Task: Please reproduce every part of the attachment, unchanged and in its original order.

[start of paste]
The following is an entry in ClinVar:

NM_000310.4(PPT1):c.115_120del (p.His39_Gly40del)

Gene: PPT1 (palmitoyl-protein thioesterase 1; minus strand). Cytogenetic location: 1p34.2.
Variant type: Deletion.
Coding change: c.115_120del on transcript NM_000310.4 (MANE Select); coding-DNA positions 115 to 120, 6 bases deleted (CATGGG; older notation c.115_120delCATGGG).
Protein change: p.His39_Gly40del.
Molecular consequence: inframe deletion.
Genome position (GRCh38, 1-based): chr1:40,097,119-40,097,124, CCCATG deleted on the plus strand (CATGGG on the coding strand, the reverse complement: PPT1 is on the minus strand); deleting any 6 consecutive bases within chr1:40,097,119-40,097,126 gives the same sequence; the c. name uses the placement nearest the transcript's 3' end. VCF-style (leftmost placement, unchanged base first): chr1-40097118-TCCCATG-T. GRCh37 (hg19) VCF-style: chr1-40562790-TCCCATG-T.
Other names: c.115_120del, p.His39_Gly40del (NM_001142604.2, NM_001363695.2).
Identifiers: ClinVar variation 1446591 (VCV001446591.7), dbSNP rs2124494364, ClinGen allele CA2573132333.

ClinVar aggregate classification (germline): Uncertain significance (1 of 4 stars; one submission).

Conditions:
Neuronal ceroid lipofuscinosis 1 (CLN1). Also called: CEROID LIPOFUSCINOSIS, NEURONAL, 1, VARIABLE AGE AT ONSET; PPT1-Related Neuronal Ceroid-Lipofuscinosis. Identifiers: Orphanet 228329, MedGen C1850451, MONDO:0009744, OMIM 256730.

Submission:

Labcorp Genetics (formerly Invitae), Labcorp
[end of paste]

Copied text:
The following is an entry in ClinVar:

NM_000310.4(PPT1):c.115_120del (p.His39_Gly40del)

Gene: PPT1 (palmitoyl-protein thioesterase 1; minus strand). Cytogenetic location: 1p34.2.
Variant type: Deletion.
Coding change: c.115_120del on transcript NM_000310.4 (MANE Select); coding-DNA positions 115 to 120, 6 bases deleted (CATGGG; older notation c.115_120delCATGGG).
Protein change: p.His39_Gly40del.
Molecular consequence: inframe deletion.
Genome position (GRCh38, 1-based): chr1:40,097,119-40,097,124, CCCATG deleted on the plus strand (CATGGG on the coding strand, the reverse complement: PPT1 is on the minus strand); deleting any 6 consecutive bases within chr1:40,097,119-40,097,126 gives the same sequence; the c. name uses the placement nearest the transcript's 3' end. VCF-style (leftmost placement, unchanged base first): chr1-40097118-TCCCATG-T. GRCh37 (hg19) VCF-style: chr1-40562790-TCCCATG-T.
Other names: c.115_120del, p.His39_Gly40del (NM_001142604.2, NM_001363695.2).
Identifiers: ClinVar variation 1446591 (VCV001446591.7), dbSNP rs2124494364, ClinGen allele CA2573132333.

ClinVar aggregate classification (germline): Uncertain significance (1 of 4 stars; one submission).

Conditions:
Neuronal ceroid lipofuscinosis 1 (CLN1). Also called: CEROID LIPOFUSCINOSIS, NEURONAL, 1, VARIABLE AGE AT ONSET; PPT1-Related Neuronal Ceroid-Lipofuscinosis. Identifiers: Orphanet 228329, MedGen C1850451, MONDO:0009744, OMIM 256730.

Submission:

Labcorp Genetics (formerly Invitae), Labcorp